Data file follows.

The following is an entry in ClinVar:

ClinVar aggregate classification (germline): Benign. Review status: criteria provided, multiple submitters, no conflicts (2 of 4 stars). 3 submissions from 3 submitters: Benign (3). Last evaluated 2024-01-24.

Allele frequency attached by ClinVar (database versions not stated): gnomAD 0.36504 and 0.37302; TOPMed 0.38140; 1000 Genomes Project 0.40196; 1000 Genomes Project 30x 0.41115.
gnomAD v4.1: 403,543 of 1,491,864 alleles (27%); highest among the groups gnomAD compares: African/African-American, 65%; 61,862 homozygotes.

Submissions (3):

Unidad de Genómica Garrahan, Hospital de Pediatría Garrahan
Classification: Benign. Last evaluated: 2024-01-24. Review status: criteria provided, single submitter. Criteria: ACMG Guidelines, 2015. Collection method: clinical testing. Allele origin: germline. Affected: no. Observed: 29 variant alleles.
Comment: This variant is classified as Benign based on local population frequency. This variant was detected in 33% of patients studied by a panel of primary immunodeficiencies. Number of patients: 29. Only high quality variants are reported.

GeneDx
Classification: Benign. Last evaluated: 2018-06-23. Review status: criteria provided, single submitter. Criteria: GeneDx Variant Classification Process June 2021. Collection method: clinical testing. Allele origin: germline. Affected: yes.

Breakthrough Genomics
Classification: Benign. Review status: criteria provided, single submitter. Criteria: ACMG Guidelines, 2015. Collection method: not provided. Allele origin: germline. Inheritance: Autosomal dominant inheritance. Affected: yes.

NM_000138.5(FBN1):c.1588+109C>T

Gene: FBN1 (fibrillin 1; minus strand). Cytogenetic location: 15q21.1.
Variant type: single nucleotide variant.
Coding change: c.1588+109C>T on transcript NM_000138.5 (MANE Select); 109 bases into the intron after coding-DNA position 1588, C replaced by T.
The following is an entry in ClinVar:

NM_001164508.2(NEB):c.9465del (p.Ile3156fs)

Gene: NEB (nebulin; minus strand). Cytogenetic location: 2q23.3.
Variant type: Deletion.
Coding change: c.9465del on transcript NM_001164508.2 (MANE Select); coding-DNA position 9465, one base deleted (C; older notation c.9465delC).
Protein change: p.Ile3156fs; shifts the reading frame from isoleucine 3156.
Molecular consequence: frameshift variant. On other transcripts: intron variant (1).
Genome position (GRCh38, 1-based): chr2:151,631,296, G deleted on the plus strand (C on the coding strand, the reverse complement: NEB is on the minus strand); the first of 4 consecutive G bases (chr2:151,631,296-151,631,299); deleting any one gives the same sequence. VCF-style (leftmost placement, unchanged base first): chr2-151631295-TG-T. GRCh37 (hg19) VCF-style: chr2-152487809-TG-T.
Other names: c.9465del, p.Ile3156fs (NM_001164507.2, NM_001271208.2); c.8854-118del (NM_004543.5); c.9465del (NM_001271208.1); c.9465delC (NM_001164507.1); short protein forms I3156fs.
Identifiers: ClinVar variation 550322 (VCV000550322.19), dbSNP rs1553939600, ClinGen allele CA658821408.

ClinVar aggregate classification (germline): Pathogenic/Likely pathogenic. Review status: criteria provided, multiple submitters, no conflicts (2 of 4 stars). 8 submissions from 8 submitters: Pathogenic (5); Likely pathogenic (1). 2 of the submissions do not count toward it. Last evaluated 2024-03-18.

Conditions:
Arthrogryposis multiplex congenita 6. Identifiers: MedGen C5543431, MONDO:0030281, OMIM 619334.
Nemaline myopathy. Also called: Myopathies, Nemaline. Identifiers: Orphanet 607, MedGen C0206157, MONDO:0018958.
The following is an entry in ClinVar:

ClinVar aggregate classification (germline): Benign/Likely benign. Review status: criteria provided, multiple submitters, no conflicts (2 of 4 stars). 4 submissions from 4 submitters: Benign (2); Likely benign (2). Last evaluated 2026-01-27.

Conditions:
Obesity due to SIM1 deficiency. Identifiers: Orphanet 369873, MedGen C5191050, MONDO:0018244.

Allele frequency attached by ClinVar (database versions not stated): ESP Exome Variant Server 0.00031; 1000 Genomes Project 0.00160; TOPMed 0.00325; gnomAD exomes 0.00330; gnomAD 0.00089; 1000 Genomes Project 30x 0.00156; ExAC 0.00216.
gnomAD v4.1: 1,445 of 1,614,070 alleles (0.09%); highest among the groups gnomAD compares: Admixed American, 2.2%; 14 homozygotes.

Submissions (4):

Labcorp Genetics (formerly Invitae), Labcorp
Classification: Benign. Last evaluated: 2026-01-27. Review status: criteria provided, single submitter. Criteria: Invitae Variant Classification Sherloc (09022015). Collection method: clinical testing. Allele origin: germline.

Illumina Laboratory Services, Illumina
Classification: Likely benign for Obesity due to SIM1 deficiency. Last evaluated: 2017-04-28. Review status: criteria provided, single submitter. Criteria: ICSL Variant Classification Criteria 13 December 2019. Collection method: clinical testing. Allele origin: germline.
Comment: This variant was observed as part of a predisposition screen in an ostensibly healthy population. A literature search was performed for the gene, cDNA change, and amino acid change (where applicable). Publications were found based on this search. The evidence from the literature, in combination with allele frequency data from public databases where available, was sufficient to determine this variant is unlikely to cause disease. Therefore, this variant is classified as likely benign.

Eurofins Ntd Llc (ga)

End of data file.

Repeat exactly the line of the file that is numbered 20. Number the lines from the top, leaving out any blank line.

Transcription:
Variant type: Deletion.